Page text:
By now I was I was barking and snarling like a rabid dog  👹 trying to contain the pain.  All the money I had saved did little to endear me in this state to my husband who was wishing this particular trip to Harrogate had never happened. He was unable to provide any meaningful assistance and his best efforts failed to return me to the even tempered puppy 🐶 he started out with.

When the train arrived every seat, suitcase and  corridor floor space in first class was occupied. Despite hobbling among the crowds trying to look needy to the very important businessmen they  avoided my gaze 👩‍💻, perhaps my best Frankenstein impression scared them off.  The offer of a seat was eventually  provided by an elderly lady 😇 who availed me of my misery as we hurtled toward Edinburgh and home and I took it 🤭 (forgive me).  I just  hoped our train would get in on time.

My husband loves travelling by train but he had no seat until Newcastle and we were delayed a further hour on route.  We had nothing to eat or drink until we arrived in Berwick and suddenly the loaves and five fishes 🐟  appeared in the guise of bacon 🐖 sandwiches for those of us brave enough to be travelling on to Scotland 🏴󠁧󠁢󠁳󠁣󠁴󠁿. Not long now until I saw the doctor and all my problems would be resolved. I was salivating 🤤  like Pavlov’s dog at the thought of that ….

 

 

 

Perth, the Australian one.

We arrived in the dark of night in Western Australia. The level of excitement at finally getting here was momentous, not dampened in the slightest by the fact that it was at night and we might not actually see anything of the skyline or surrounding landscape. The dimly lit arrival area was host to a plethora of tour operators or drivers waiting a little bit patiently and looking a big bit bored for the passenger arrivals to finally make it out through immigration. Our particular tour Tigress introduced herself and welcomed us to Australia. I let that welcome sink in for a few minutes, that we were actually here was truly amazing and I couldn’t help smiling with complete happiness at the reality of this moment. We were directed to a waiting bus and the remaining 17 people who would be joining us. In Singapore we had yet to introduce ourselves widely so while some faces were familiar we wouldn’t really know anyone until much further on in this tour. In any event those who had also undertaken the tour of New Zealand were joining us in Perth and soon 19 would be 28.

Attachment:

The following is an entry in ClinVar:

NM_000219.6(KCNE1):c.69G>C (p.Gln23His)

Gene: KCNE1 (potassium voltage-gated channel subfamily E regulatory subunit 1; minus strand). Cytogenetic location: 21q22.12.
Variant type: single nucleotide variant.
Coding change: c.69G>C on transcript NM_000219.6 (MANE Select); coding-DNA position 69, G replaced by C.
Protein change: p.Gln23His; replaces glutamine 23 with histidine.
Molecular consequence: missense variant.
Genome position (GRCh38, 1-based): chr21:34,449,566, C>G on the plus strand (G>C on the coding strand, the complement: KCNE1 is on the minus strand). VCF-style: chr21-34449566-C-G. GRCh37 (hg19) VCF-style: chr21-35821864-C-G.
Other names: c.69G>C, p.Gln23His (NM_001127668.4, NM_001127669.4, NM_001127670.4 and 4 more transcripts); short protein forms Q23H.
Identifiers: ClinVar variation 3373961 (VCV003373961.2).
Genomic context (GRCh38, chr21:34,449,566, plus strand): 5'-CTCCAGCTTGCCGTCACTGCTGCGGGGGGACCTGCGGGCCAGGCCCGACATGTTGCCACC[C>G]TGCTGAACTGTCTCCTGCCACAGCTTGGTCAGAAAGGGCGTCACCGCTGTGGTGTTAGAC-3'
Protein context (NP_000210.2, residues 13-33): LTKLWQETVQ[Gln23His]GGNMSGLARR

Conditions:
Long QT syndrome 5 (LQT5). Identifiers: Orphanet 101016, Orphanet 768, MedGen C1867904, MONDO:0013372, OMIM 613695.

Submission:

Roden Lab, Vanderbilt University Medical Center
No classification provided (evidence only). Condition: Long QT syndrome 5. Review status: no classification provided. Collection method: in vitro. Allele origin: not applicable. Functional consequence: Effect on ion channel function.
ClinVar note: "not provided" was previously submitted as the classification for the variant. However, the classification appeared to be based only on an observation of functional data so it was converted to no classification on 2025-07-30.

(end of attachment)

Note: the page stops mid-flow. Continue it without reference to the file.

I made a couple of mistakes about Perth, or misplaced assumptions perhaps would be a better way of describing it. I believed Perth was on the southern coast, this particular assumption (despite having a higher Geography I might add) was based on the writing of Perth on the Australian Map, going from left to right its position was something of a confusion. I thought this positioning of the name placed the location on the south coast, when in actual fact it was on the west. Secondly I thought it would be a bit of a backwater and once the glimmers of sunrise flickered through the curtains, I realised instantly how wrong I had been. It is a beautiful city, bordered by the river, spotlessly clean and uplifting in every aspect of its being.